Qatar’s Economic Diplomacy with Pakistan
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Qatar’s Economic Diplomacy with Pakistan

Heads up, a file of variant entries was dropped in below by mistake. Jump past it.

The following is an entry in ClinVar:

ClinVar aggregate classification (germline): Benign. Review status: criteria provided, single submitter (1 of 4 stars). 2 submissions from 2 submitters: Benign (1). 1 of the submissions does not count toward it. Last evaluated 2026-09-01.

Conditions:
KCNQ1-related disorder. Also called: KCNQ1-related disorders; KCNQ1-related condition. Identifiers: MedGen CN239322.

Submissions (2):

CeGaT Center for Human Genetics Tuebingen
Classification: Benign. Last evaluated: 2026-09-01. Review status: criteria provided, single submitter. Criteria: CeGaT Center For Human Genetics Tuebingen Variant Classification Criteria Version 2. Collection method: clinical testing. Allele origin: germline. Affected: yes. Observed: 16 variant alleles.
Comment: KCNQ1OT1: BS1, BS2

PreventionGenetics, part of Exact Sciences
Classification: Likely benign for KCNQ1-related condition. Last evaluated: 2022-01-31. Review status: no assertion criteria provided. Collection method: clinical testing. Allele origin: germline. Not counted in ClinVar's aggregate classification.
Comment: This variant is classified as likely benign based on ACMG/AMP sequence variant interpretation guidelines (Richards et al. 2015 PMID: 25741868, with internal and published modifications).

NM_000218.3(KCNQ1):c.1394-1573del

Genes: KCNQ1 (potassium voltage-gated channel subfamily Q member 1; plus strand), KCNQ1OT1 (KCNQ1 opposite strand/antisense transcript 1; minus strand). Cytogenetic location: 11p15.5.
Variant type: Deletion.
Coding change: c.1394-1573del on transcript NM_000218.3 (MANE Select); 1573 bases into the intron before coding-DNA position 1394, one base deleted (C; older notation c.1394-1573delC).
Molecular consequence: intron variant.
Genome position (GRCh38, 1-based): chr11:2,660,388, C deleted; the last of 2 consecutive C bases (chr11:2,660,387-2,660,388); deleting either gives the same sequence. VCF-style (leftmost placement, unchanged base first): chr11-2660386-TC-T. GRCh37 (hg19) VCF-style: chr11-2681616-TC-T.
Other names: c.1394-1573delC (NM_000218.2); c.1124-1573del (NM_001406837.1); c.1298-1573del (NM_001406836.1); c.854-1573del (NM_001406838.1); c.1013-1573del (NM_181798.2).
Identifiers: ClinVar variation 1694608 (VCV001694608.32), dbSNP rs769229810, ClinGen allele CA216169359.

He met with the Pakistani President Alif Alvi and Prime Minister Imran Khan in the capital. The last time the Qatari leader visited Pakistan was in 2015, two years after he took the rule in the Persian Gulf emirate. The visit to Pakistan was important as Qatar is still under an all-out blockade of an Arab alliance led by Saudi Arabia which is seen as a strategic ally to Pakistan. This visit gives rise to the question as what place Islamabad has in Doha’s foreign policy and what goals bin Tamim eyes behind the trip to Pakistan. Pakistan in the politics of Arab states Pakistan, the second most populated Muslim country with a military ranking 17 among the world’s most powerful militaries, is under the military focus of the Arab countries, mainly Saudi Arabia. The country has only $8 billion hard currency reserves. This relative financial weakness pushes Islamabad leaders to seek foreign financial help. Here Saudi Arabia finds a place. Riyadh has always tried to instrumentalize the financial aids to bring Pakistan into a strategic alliance with the Saudis. Pakistan is significant as it assists, though indirectly, the Saudis in their conflicts and also it has been turned by the Saudi ideological apparatus into a nurturing hub for Wahhabi fundamentalist militants in a bid to create strategic depth in the region and deal blows to rivals. By 2006, Saudi Arabia founded 12135 madrasas, religious centers, teaching and spreading Salafi ideology, the main source of radicalism in Islam, in Pakistan. In January, the UAE Crown Prince Sheikh Mohammad bin Zayed visited Islamabad and promised $6 billion in aids to the Pakistan's economy. But shortly after him, King Salman of Saudi Arabia flew to Islamabad, carrying with him cash to invest $8 billion in a major Pakistani oil refinery and promising to deliver an aid package of $10 billion to help the country tackle economic crisis. Doha-Islamabad relations Pakistan is also in desperate need for gag as it has to import 6,000 million square feet of gas annually. That is while currently only 4,000 million square feet are imported to the country. Despite obstacles set by the US ahead of Iranian gas line to Pakistan, Islamabad still insists on importing gas from the Islamic Republic. But it has turned to Qatar for a short-term solution as the US pressures continue on the Pakistani leaders. Qatar is the world’s largest Liquefied Natural Gas (LNG) exporter. In 2015, the country signed a $16 billion contract to sell 1.5 million square feet to Pakistan. As Pakistan seeks an increase in its gas consumption, Qatar increases its gas delivery to Pakistan. Qatar, reports suggest, can address 26 percent of the Pakistani energy needs. On the other side, PM Imran Khan, who has counted on nearly $30 billion in promised aid from Saudi Arabia and the UAE, now is disappointed as the Arab states gave failed to realize their commitments. What really was delivered to Islamabad was very smaller than what was pledged. This opens the door to expand ties with Doha as Qatar can help the PM create a balance between the Arab rivals each of which seeks to deepen its influence in Pakistan. Pakistan has always sought a balance in its regional ties. Despite its strategic alliance with Riyadh, for example, Islamabad did not join the Saudi-headed war on Yemen despite insistence by the Kingdom. Pakistani leaders seem to know that financial dependence on the Saudis will both harm their principle of partiality and also due to the Saudi pro-Salafi policies can challenge Islamabad’s rule at home. After the 2017 Saudi blockade on Qatar which came under the claims of Doha support for terrorism and also because of friendly relations with Saudi Arabia’s major regional rival, Iran, Doha-Islamabad trade exchange grew 230 percent in 2018, the figures say, going beyond $2.5 billion. In his last year meeting with Qatar’s army chief Ghanem bin Shahin Ghanem, Imran Khan announced that Qatar's move to open business offices across Pakistan has created 100,000 job opportunities for the Pakistanis. He also talked about the increase in exports to Qatar by 73 percent. Qatar also hosts a large number of Pakistani workers active in 2022 world cup projects. Add to this security cooperation, shortly after the Saudi anti-Qatari measures, Pakistan said it will send 20000 forces to the Arab state. Future of political relations By founding the Tehreek-e-Insaf party, Imran Khan initiated a focus on the citizens' welfare. He is eyeing trade deals instead of being busy with involvement in tensions with others. Just against Saudi Arabia, Qatar seeks national interests under stability and de-escalation. The two countries are expected to pave the way for $22 billion in Qatar investment in Pakistan, the largest pact an Arab country has ever signed with Islamabad. The deal will deepen the bilateral relations on the long run and cut Saudi Arabia’s sway over Pakistan. Qatar needs Pakistan’s help to secure the 2022 world cup and from this window some 100,000 are expected to be employed by Qatar. Qatar-caused employment in Pakistan will automatically make Islamabad sensitive about regional stability and Qatar’s security. This amounts to success in Qatar policy in the face of Saudi and Emirati overbearing policies. One of Pakistani Premier's promises was the fight against money laundering. Pakistan needs some legal and financial reforms to set up a cooperative relationship with the international financial institutions like the International Monetary Fund (IMF). Partnership with Qatar, for Doha’s successful experience in its fight against money laundering, can help Islamabad with its international financial relations and even investment attraction. One of the parts of the recent visit’s statement was an agreement on fighting illegal monetary resources and organized financial crimes. Since its blockade, Qatar has been working hard to play a more active role in regional developments. Next week, the fifth round of peace talks with the Taliban will be held in Doha. Qatar is eager to join hands with Pakistan in Afghanistan case to eject Saudi Arabia from the peace efforts.